The bike course offered everything over the 24.9 miles on its out and back course. We biked south out of the park and angled right through some quintessential New England houses and well shaded streets. The neighborhood rough roads gave way to county roads where we were treated to newly paved blacktop that offered the smoothest ride ever raced on in the Mayflower triathlon. Riding in a Cadillac could not have felt smoother. During the change from neighborhood to countryside we started a climb that morphed into a contentious set of rollers on Seven Hills Road to the turnaround point some ten miles away near Myles Standish Monument State Reservation. I was amazed to experience how quickly the landscaped changed from historic town to farmland to open spaces. If someone blindfolded me and drove me to the turnaround point, I would never have suspected the Atlantic Ocean was so close. The return trip to the transition area provided for some exciting moments as the descent back into Plymouth happened quickly. The roads turned challenging as we dodged some bumps, bounced over raised sewer covers, and rolled unsteadily beside the curbs. Windblown sand from the beach created small, temporary, and scary sand dunes on the street caused havoc with a bike traveling 30 mph. By the time we realized the danger I was slowing down for the dismount line.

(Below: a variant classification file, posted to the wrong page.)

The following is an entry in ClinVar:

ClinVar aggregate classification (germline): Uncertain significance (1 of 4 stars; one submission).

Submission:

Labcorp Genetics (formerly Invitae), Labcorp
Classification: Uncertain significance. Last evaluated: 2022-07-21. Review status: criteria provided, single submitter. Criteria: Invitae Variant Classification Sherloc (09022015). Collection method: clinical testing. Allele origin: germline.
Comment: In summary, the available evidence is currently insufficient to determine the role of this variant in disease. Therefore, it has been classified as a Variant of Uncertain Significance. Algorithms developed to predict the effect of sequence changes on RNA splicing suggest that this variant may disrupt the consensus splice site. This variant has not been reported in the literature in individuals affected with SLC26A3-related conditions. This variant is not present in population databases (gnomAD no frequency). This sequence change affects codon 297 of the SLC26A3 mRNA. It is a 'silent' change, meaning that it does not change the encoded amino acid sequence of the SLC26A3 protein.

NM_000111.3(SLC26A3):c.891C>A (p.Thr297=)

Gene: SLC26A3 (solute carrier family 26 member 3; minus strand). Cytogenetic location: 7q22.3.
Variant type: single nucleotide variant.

During the bike to run transition we lost the cooling wind from the bike speed and felt hot from the direct sun. I looked down at the racing shorts covered with streaks of salt. I briefly thought this was brought on by heavy sweating but quickly realized the ocean water evaporated on my jammers leaving the salt marks. The run course took us south out of the transition area from the Pilgrim Memorial State Park. We headed out for a short loop into Old Town Plymouth and slingshot our way back north. As we rounded the corner an energetic, female teenage volunteer pointed us left to ensure we stayed on the course. She said, “This way ‘Sir’” when I strode by. My ego was more deflated than my lungs as I realized staying healthy did not prevent me from growing older.